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Mia Forrest is a PhD student at the Department of Social Anthropology since spring 2010. Her PhD student project deals with the medicalization and treatment of obesity in Swedish medical care. Other areas of interest include gender and fertility.
Lifestyle has become a concept often applied to characterize different modes of living. In biomedicine the concept is used to characterize those modes of living, and choices made by individuals that have had an effect on that person's health, or are understood to have an impairing effect in the future of that person. There is a noticeable moral order to the concept; one may have a healthy lifestyle or an unhealthy one. The very entrance of lifestyle as a concept within the medical realm pays testimony to the fact that there is a new type of “ill health” gripping the populations of the western world, an ill health caused by excess, supply, and choice. This thesis examines what has been described (by medical experts) as the world's most pressing epidemic: obesity. The thesis examines how actors such as scientists, medical professionals and patients have come to view obesity as one of the most troubling health threats of our time. Obesity, as Forrest will argue throughout her thesis, is intricately linked to the processes of our time: economical, colonial and “consumptual”. Forrest aims to explain that obesity is a medical phenomenon intrinsically associated to time and space, specifically the western world in the 21st century. Obesity must also be understood as just one example of the medicalization of lifestyle, which is also in its essence associated with the western world. We live in a time (space) in which lifestyle poses the biggest threat to our existence. People in the western world seldom die of viral epidemics such as outbreaks of cholera as a consequence of climate disasters. They in fact live to such a ripe old age, that what eventually kills them are the excesses that they have permitted themselves as comforts.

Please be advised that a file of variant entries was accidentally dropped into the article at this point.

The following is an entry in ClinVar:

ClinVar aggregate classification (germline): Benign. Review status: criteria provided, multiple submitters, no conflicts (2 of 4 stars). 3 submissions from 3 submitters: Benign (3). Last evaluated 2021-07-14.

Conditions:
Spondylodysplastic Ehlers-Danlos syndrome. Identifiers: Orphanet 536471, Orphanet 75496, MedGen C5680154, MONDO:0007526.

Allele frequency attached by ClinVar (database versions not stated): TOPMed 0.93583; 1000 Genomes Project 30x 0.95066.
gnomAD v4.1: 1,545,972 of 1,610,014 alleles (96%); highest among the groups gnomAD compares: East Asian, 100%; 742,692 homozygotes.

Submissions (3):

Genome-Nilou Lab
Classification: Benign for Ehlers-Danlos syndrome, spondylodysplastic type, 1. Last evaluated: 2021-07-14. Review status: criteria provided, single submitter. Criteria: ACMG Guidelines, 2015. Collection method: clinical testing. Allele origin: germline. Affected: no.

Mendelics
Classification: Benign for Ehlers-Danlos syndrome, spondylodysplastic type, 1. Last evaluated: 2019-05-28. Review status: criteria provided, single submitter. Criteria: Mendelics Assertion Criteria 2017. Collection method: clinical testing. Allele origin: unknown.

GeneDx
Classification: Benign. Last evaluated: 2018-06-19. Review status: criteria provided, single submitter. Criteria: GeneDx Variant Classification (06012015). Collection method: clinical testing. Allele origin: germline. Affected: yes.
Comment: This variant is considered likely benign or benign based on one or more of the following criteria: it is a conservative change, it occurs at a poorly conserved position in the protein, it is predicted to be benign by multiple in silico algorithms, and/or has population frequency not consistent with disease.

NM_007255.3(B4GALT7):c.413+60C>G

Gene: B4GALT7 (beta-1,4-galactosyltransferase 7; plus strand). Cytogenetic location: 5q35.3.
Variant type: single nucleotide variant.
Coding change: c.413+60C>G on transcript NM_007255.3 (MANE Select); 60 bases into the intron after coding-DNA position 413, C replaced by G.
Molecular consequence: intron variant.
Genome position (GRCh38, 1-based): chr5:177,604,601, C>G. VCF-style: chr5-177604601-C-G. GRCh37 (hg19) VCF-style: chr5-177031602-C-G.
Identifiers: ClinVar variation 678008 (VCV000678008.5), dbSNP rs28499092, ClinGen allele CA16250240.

The thesis deals with boundaries on different levels: the boundaries that become set up between medicine and the commercial weight-loss industry, the boundaries between weight and health, the boundaries between lifestyle intervention and bariatric surgery, and perhaps most importantly the boundaries between successful and unsuccessful treatment.
- History of anthropological theory
August 30, 2016
Page editor: Karin Alvarado Lönberg
Source: Department of Social Anthropology